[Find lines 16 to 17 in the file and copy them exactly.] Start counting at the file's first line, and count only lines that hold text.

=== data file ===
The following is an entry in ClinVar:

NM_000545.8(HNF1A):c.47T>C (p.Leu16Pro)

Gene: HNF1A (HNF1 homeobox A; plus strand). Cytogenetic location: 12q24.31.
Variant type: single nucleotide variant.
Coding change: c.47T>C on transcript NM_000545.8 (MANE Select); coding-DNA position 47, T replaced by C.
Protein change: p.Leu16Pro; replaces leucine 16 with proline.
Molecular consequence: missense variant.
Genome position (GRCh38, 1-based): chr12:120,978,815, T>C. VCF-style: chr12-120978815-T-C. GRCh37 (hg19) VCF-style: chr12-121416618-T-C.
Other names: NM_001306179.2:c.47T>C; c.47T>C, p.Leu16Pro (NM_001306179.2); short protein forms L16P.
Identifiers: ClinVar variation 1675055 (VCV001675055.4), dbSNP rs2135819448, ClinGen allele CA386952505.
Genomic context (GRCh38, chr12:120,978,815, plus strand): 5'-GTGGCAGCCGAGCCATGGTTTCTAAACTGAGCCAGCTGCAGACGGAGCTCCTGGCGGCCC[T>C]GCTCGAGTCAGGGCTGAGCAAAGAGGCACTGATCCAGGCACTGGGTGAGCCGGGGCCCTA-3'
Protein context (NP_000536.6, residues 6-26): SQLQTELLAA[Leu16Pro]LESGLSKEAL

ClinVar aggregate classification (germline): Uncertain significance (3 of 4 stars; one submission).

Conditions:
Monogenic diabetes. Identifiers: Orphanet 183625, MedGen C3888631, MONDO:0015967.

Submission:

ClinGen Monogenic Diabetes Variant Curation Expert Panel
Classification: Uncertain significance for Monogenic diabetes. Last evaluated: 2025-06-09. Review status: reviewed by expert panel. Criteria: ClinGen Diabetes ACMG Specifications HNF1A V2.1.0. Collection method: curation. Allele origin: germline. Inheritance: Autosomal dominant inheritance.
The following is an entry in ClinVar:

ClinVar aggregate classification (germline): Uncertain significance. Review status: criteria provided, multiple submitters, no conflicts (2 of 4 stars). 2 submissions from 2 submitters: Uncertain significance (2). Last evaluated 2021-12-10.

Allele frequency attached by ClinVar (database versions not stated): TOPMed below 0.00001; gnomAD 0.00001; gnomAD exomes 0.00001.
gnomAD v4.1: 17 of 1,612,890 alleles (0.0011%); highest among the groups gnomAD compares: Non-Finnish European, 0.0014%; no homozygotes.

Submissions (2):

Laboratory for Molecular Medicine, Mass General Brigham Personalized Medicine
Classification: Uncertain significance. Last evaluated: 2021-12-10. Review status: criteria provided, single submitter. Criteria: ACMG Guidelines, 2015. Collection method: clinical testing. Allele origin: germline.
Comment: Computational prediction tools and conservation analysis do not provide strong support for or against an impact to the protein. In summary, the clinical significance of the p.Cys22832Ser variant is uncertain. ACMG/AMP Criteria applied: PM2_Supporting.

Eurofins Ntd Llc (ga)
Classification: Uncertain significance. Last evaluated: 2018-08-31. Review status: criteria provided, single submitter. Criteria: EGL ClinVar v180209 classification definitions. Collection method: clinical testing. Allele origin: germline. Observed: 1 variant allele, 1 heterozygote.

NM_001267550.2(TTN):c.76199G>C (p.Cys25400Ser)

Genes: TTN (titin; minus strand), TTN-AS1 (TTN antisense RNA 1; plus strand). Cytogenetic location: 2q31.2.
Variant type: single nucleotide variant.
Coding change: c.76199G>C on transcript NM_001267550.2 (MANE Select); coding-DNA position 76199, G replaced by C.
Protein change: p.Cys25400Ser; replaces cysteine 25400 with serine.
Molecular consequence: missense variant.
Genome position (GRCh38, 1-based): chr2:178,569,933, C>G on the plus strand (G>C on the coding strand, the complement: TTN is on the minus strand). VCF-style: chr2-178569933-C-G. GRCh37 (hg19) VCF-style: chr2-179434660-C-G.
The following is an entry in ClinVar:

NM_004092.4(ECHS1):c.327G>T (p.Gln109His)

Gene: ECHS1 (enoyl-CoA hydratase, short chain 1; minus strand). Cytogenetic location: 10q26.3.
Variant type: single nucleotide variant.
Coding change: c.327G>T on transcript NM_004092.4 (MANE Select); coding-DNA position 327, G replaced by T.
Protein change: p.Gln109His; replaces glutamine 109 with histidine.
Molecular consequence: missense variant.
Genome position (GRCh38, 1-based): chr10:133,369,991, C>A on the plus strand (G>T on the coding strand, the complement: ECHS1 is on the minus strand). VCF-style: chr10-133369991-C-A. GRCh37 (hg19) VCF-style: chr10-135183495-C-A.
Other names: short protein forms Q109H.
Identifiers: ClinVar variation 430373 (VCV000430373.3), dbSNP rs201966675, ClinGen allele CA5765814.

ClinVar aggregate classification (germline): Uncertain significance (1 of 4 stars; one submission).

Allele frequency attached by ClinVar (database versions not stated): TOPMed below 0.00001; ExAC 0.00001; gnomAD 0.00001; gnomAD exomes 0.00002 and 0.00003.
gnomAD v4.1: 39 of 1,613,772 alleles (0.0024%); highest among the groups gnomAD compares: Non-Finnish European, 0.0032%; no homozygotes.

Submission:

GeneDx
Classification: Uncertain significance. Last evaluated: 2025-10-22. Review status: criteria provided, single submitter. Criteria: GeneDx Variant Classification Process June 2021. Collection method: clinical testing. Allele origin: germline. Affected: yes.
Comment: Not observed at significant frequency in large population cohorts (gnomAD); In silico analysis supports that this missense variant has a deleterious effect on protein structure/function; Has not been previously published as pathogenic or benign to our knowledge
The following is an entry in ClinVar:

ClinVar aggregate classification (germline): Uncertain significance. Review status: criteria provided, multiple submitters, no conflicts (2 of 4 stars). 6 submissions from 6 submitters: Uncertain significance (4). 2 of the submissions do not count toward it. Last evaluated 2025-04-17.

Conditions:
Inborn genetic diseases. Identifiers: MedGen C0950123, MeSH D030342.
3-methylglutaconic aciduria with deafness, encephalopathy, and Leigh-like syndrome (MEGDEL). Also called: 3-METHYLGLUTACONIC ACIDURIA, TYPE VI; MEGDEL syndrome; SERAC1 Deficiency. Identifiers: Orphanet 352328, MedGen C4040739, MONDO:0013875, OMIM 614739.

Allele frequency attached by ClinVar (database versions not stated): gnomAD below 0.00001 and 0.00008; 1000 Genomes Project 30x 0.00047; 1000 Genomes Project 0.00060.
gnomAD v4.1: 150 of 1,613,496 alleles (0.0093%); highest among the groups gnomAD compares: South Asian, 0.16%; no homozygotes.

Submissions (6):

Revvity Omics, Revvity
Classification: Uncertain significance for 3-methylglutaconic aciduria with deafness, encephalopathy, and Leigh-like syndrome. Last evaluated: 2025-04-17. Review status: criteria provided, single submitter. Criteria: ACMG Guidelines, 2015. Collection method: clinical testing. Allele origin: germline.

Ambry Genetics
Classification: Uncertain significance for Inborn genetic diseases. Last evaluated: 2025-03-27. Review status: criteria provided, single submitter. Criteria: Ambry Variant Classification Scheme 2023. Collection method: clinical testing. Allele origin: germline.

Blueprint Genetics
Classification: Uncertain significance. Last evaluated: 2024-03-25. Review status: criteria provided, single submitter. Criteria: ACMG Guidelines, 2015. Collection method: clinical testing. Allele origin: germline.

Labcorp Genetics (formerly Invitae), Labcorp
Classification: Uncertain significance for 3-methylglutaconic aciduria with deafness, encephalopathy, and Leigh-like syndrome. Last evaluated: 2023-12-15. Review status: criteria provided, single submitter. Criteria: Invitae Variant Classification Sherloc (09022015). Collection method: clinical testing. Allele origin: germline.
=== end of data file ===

Submission:

ClinGen Monogenic Diabetes Variant Curation Expert Panel